Ledger Nano, Ledger Unplugged and Ledger HW.1 support Bitcoin only.
Ledger Nano S and Ledger Blue natively support:


Ethereum Classic












When a new altcoin is added to the Ledger Nano S and Ledger Blue, you will only need to download the last app (free) or update the firmware.
If you want to check if a cryptocurrency is planned to be supported, you can consult their public roadmap.
A new model called Ledger Ble will be coming out on October 30th, 2017 with a touchscreen interface. It can be viewed/purchased at
I imagine in the coming years, many new companies will begin to offer easy, secure hardware wallets, but these two are very reputable at this point in time.

Mobile Wallets

Mobile wallets are wallets downloaded in the appstore on your phone. Many in the realms of cryptocurrency, including bitcoin evangelist Andre Antonopoulis, consider mobile wallets the second most secure way to store your cryptocurrency. This is due to the passlock on your phone, and the fact that many crypto-wallets have your information password protected. Furthermore, one can add 2-Factor Authentication (you should do this too) downloading the AUTHY APP or Google Authenticator, available in the apple and google play store. This adds another level of security to storing your coins. Simply holding your coins in the exchange, such as bittrex, bitfinex, coinbase, etc. is considered risky because you do not control the entirety of your keys. This makes your coins vulnerable to hacking or issues with the exchange itself.
Rule of thumb, if you can access the keys, you own the coin.
In placing your coins in a mobile, desktop or hardware wallet, you own the keys. Simple as that.
Computer Wallets
Many cryptos can be held on computer wallets, such as at for ETH. Simply use a search engine to locate your coin as well as the word “wallet.” Then download the file, open it and create your wallet. Simply send your currency to your desktop wallet, enable 2-Factor Authentication and then you are in the game.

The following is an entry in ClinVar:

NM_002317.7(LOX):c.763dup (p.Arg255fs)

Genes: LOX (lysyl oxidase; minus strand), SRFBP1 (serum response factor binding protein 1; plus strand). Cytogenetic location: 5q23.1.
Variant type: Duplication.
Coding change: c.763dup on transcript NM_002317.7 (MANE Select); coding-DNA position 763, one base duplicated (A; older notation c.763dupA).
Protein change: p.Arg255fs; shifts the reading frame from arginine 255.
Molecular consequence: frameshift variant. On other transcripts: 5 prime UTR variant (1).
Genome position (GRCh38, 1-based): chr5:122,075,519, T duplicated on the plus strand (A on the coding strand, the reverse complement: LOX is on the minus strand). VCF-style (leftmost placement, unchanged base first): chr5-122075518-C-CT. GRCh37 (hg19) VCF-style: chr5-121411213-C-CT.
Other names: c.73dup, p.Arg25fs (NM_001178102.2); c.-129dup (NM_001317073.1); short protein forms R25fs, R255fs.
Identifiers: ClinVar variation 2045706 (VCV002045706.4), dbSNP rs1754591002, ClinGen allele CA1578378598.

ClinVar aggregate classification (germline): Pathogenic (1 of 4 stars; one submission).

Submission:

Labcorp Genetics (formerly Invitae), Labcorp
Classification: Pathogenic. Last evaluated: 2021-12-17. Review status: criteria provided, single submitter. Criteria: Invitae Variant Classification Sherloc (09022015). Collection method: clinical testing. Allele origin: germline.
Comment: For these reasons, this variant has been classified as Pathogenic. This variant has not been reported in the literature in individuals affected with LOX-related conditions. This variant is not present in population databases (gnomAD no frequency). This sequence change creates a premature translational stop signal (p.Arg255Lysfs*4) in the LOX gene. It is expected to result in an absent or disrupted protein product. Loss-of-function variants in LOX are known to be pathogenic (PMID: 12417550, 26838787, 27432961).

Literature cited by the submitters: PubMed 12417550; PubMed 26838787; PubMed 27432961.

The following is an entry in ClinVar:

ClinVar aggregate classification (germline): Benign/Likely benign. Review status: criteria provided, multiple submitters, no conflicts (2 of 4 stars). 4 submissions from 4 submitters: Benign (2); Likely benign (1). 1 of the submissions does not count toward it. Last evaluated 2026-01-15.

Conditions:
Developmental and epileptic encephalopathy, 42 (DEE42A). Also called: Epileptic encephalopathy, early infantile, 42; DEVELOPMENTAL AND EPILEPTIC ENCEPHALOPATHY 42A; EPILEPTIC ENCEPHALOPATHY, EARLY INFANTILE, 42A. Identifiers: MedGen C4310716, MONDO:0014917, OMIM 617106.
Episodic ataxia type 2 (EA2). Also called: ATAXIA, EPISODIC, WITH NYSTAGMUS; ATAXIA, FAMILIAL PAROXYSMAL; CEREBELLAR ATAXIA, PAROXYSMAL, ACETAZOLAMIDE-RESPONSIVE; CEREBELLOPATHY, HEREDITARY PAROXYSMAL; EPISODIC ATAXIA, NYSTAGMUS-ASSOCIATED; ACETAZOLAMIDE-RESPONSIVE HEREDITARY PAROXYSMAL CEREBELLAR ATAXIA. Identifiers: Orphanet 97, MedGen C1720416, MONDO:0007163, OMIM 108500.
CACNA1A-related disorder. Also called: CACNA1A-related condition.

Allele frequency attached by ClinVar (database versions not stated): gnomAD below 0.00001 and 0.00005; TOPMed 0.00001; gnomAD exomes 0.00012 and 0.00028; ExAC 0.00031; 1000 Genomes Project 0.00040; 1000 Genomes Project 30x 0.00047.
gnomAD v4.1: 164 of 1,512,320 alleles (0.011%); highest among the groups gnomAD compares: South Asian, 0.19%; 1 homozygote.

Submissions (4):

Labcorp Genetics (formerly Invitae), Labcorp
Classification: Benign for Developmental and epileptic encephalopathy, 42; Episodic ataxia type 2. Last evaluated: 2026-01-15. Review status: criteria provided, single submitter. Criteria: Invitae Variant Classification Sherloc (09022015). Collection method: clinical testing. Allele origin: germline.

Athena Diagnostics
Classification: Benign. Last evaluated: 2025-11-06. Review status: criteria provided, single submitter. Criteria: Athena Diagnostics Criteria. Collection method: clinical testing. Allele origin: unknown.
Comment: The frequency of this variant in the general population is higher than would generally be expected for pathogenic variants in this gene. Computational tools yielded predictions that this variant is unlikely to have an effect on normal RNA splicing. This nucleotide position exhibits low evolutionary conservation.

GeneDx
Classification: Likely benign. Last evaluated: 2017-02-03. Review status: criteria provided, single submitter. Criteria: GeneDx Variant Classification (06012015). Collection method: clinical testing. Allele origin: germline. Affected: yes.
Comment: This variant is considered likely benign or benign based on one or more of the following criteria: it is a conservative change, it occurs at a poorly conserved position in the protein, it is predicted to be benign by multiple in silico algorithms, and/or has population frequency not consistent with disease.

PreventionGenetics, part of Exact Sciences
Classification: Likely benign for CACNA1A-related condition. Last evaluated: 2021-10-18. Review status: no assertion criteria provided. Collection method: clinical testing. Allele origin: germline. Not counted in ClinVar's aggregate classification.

Coinbase (platform)
The gold-standard of ease-of-use getting into the world of digital currencies is Coinbase. Coinbase is easy to use, easy to set up and fun to watch. To set up an account is as simple as downloading the coinbase app in your phone, tablet or computer, connecting your bank account, enabling 2-Factor Authentication via the AUTHY app, sending some Fiat currency and making your first purchase. Congratulations! You are now part of the digital economy.
I love Coinbase, because it was my very first introduction into the world of cryptocurrency. It also serves as a gateway back into your bank account if you want to “cash out” some of your coin.
Coinbase can be used as an entrypoint to crypto, but one should consider sending any cryptocurrency purchased into a hardware wallet such as the ones listed above for maximum security.

For information about GDAX, the exchange associated with Coinbase, see chapter 4.

Paper Wallets
For anyone seriously interested in taking their coins “off the grid,” one can use a “paper wallet. One can print the keys as well as a digital stamp that functions as a paper version of your digital currency. One might consider doing this on waterproof paper and placing their wallet in a secure location such as a fireproof safe.
For a tutorial on how to make a paper wallet in 10 easy steps, check out